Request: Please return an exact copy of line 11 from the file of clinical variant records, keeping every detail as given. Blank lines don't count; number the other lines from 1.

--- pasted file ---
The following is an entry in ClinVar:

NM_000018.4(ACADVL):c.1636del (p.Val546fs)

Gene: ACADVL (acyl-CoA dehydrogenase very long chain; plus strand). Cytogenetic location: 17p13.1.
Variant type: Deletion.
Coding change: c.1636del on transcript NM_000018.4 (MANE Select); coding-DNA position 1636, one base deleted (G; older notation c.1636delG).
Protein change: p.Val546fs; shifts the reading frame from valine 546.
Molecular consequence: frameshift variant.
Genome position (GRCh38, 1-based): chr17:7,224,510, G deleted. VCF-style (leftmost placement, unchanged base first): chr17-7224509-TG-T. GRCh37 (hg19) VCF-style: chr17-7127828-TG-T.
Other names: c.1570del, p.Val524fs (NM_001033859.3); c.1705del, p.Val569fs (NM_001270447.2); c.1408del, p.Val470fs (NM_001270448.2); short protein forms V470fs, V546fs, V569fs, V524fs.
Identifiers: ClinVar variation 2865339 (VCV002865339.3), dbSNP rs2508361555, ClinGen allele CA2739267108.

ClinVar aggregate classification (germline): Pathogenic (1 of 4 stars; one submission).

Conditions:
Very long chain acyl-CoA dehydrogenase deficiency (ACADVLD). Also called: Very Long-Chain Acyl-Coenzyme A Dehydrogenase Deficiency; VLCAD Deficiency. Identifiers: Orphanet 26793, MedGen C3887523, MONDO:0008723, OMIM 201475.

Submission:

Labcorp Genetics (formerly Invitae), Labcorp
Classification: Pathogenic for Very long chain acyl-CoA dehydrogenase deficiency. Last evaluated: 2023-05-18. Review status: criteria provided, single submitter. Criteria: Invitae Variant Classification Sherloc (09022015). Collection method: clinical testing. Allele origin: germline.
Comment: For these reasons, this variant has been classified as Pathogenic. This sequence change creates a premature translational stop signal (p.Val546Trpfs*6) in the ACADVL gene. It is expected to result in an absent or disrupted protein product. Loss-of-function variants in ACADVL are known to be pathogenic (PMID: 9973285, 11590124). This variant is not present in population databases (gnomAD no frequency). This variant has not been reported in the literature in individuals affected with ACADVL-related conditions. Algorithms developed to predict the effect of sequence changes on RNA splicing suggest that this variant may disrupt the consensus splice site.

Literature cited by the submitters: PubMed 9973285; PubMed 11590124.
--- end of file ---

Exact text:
ClinVar aggregate classification (germline): Pathogenic (1 of 4 stars; one submission).